UCF stem cell research may hold promise for treating Alzheimer's disease
A compound may improve the chances that stem cells transplanted from a patient�s bone marrow will help take over brain functions
ORLANDO, Feb. 10, 2005 -- A compound similar to the components of DNA may improve the chances that stem cells transplanted from a patient's bone marrow to the brain will take over the functions of damaged cells and help treat Alzheimer's disease and other neurological illnesses.
A research team led by University of Central Florida professor Kiminobu Sugaya found that treating bone marrow cells in laboratory cultures with bromodeoxyuridine, a compound that becomes part of DNA, made adult human stem cells more likely to develop as brain cells after they were implanted in adult rat brains. The findings will be included in the next issue of the Restorative Neurology and Neuroscience journal, which is scheduled to be published in late February.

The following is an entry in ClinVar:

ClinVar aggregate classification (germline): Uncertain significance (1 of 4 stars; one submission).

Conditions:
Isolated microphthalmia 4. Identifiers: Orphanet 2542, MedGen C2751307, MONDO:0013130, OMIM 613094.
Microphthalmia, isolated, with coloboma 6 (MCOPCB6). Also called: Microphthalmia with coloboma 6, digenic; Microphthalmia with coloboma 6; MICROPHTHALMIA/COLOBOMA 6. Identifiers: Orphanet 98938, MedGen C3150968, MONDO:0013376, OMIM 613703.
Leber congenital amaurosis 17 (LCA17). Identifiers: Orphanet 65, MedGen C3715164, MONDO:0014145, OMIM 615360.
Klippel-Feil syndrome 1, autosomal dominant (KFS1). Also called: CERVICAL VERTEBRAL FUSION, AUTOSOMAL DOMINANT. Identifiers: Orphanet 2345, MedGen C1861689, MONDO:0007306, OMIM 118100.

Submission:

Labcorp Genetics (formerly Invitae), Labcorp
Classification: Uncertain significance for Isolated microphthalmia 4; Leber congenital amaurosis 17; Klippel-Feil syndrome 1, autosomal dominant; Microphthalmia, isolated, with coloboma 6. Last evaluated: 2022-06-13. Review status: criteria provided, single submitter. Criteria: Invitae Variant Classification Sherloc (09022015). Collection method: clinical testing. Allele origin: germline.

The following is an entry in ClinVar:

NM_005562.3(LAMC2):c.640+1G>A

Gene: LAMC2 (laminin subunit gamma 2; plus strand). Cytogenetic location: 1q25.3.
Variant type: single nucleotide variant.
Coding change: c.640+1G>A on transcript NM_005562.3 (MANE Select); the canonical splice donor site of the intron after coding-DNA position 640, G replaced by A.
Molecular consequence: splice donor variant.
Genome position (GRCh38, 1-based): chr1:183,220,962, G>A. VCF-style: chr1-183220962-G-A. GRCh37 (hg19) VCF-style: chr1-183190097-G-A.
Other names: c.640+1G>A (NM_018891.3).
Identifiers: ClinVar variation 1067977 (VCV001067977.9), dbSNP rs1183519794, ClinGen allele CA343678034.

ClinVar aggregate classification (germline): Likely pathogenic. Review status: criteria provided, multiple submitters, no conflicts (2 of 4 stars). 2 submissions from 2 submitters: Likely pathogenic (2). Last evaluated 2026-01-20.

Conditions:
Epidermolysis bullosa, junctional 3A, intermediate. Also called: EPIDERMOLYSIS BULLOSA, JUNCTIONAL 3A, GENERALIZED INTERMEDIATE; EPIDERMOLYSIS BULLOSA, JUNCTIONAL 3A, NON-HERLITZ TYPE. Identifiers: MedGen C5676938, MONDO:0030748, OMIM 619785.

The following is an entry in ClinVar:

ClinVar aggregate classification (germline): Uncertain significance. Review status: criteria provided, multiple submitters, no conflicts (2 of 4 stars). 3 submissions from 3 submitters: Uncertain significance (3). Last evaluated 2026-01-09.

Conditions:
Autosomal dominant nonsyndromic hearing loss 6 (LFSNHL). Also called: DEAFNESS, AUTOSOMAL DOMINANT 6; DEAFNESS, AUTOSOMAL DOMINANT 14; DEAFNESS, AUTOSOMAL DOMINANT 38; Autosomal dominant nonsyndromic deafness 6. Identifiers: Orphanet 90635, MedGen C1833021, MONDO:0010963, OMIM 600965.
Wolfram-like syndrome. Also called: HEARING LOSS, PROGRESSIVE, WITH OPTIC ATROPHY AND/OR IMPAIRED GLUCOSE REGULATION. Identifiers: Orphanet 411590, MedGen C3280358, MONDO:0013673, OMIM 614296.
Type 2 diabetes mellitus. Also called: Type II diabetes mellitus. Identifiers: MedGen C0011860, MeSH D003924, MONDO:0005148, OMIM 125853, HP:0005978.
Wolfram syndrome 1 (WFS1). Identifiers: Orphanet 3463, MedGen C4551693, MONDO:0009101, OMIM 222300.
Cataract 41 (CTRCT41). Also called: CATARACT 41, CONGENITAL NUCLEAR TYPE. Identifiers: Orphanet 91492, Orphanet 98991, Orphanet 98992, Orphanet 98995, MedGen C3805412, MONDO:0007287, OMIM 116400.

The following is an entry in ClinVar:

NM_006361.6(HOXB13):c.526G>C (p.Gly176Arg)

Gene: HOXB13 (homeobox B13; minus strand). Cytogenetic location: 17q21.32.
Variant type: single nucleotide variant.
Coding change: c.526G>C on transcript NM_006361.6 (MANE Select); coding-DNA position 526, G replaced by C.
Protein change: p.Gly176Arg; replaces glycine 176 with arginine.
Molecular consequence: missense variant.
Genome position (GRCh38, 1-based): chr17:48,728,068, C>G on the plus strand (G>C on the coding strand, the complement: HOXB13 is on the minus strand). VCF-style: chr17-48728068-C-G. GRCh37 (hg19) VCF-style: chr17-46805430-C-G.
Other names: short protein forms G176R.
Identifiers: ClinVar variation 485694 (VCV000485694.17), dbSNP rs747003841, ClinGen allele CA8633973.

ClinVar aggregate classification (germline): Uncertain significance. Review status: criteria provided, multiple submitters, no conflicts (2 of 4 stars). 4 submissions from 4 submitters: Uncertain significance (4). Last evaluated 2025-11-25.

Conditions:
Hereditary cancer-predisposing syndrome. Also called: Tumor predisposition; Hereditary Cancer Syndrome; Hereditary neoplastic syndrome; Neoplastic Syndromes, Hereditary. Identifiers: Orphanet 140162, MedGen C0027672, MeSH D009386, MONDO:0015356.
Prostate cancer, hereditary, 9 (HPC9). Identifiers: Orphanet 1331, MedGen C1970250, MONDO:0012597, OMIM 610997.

Sugaya and his colleagues at UCF's Burnett College of Biomedical Sciences hope to eventually show that stem cells transplanted from a patient's blood or bone marrow will be an effective treatment for Alzheimer's and other neurological diseases because they can replace cells that die from those ailments. The researchers are working with a $1.4 million grant from the National Institutes of Health.
"By using a patient's own stem cells instead of embryonic stem cells, we're able to avoid the ethical concerns many people have about stem cell research," Sugaya said. "We also don't have to worry about the immune system rejecting the new cells."